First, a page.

"I estimate a 7.25 centimeter distance from the center," said the tigress. She sighed and pulled out her PawPad. "The program still isn't calibrated correctly. But we're making progress. What was the wind speed at the target, Gale?"
"Approximately 2.1 kilometers an hour at the time of the shot," replied the spotter. He checked through his own scope again. "One point nine at the time of impact. Current wind speed is four point two."
The tigress began to mutter words while her eyes scanned the data recorded by the scope on the sniper.
Pushing the rifle aside, the wolf folded his arms, rested his head and closed his eyes. His ears listened to the wind, doing their best to ignore the tigress's calculations. He always enjoyed the outdoors, it was a shame that the only time he'd be out here was to shoot weapons. Working on these military programs was always a bore.
"I checked most of the calculations so far," said the tigress without her eyes leaving the screen. "Are you sure aimed correctly?"
Captain Redding's ear twitched and his eyes opened in an annoyed glare.
"Sorry Calvin," she immediately said. "I apologize. I just can't find where the program miscalculated. What's the exact time it took the projectile to impact?"
His eyes closed again while he waited for Wilma to finish her calculations.
"Three point three one eight plus or minus point zero zero four," answered the cougar. The spotter was gazing through his scope still. "Does the program say something different, Wilma?"
"The same," replied the scientist, still running several calculations through her head. "Okay," said Wilma after nearly eight minutes of waiting. "I can't find it. Can you take a shot on the next target?"
Being distracted from his relaxed state, Calvin nodded. He got back into position and pulled the sniper close against his shoulder again. Personally, Calvin didn't like the program that would adjust his aim for him. It may improve a rookie's aim but being a sniper is much more than simple aiming.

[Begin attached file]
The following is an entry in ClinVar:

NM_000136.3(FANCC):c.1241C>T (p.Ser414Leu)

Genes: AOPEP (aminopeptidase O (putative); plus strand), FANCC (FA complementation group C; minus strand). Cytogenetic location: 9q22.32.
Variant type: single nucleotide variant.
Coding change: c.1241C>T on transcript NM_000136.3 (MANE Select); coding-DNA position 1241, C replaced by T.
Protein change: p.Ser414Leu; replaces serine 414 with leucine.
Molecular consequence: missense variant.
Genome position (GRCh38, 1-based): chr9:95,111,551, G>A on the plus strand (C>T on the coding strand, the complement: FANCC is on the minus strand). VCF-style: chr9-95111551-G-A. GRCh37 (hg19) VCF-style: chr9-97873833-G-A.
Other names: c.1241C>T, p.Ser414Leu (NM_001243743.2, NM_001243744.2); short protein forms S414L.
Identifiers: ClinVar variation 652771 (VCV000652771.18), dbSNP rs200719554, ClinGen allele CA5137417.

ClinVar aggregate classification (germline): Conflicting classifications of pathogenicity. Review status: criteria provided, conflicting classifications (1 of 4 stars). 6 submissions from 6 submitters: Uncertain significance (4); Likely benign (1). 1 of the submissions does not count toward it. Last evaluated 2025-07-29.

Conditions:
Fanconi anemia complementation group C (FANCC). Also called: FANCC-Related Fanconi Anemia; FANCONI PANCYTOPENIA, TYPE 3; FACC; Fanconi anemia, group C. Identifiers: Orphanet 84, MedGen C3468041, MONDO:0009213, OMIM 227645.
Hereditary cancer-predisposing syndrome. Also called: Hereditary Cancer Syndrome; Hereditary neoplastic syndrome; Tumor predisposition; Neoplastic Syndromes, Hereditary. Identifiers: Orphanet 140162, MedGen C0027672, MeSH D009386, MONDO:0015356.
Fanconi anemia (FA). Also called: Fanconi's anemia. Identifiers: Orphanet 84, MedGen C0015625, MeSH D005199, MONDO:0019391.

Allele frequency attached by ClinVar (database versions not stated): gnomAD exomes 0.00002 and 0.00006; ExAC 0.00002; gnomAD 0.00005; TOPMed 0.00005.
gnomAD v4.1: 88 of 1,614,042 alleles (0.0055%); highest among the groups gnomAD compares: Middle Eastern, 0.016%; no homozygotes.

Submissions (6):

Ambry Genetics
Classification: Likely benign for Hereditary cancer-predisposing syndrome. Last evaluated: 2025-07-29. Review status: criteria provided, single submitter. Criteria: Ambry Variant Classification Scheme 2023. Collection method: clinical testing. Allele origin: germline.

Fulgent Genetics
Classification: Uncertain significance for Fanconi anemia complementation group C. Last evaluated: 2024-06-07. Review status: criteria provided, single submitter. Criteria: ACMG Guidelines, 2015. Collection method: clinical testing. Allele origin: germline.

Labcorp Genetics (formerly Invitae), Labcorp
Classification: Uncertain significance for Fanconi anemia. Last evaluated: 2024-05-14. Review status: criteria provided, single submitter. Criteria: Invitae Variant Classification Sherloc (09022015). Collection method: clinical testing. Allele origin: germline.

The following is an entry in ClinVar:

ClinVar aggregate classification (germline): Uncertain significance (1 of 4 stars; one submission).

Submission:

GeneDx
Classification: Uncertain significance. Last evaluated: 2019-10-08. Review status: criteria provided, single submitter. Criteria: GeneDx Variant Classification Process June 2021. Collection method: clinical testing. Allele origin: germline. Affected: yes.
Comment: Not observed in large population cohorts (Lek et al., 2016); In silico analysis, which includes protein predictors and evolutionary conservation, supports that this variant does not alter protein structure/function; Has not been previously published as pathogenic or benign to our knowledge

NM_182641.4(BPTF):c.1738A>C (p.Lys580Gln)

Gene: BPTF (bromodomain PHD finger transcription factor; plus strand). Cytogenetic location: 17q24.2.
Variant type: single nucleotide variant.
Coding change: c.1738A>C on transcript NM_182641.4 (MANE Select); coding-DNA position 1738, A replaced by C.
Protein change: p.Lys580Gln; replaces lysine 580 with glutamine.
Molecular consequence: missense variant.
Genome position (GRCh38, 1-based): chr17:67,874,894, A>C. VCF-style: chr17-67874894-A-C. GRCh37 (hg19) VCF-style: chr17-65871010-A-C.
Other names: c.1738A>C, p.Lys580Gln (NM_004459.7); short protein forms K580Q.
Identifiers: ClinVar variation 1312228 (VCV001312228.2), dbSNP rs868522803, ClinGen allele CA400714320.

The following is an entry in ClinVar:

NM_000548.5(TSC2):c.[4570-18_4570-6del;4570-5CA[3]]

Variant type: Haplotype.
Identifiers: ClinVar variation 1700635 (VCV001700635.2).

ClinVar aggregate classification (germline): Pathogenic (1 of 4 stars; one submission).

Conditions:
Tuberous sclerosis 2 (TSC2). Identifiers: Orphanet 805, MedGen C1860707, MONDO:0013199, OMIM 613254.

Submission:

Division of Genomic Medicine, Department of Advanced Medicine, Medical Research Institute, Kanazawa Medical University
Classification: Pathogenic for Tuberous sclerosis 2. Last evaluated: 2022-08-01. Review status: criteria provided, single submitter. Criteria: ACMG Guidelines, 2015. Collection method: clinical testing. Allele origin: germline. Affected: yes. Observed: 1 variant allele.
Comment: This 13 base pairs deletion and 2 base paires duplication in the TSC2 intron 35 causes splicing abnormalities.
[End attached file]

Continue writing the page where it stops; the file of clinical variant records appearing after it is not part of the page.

Over the course of another two hours, four more shots penetrated the wooden board. The last shot was the closest but still not a bullseye like Calvin's first shot that didn't have the program aiming his shot.
After the final shot, Wilma downloaded the information to her personal computer and the team started to pack up their things. Calvin and Gale followed the tigress to their vehicle, which was more than a kilometer hike. While Gale drove the multi-terrain vehicle back to base Wilma complimented and thanked them both, mostly Captain Calvin Redding numerous times.
Twilight was nearly upon them when the compound came into view. The simple walls that contained the complex did little to hide the large buildings or the aircraft currently settled on the base. It looked like one was positioned to take off soon.
Within an hour of leaving the field, the vehicle stopped at the front gate.
"Captain Redding," announced the guard. "You're expected. Please head directly to the north hangar."
"What do you mean?" snapped Wilma. "We have important work to do."
"Following orders ma'am," replied the guard. "I am told to insist that the Captain make haste."
The gate opened and the guard gestured toward the north hangar. Gale had no choice but to accelerate in that direction. Not bothering to go to the main complexes underground, the cougar continued to drive on the surface. Parking near the runway, the three of them stepped out of the vehicle and went through the hangar entrance.
Wilma was complaining while they descended the stairs into the ground. She was annoyed about the delay of her research. She wanted to do nothing else but find out why her program has inaccurate aim.
Heading through several doors, Calvin and the other two were walking atop a high catwalk that ran along the walls of the hangar.
"Captain Redding I presume," echoed a voice across the hangar. Also on the catwalk, stood an officer, who has obviously been waiting for them for a while. Calvin's attention was drawn to the slender black panther behind the officer. The panther didn't move from leaning against the railing and arms folded but she stared right back at Calvin.
"You would presume correct," answered Gale, stepping in front of Calvin. "And you are?"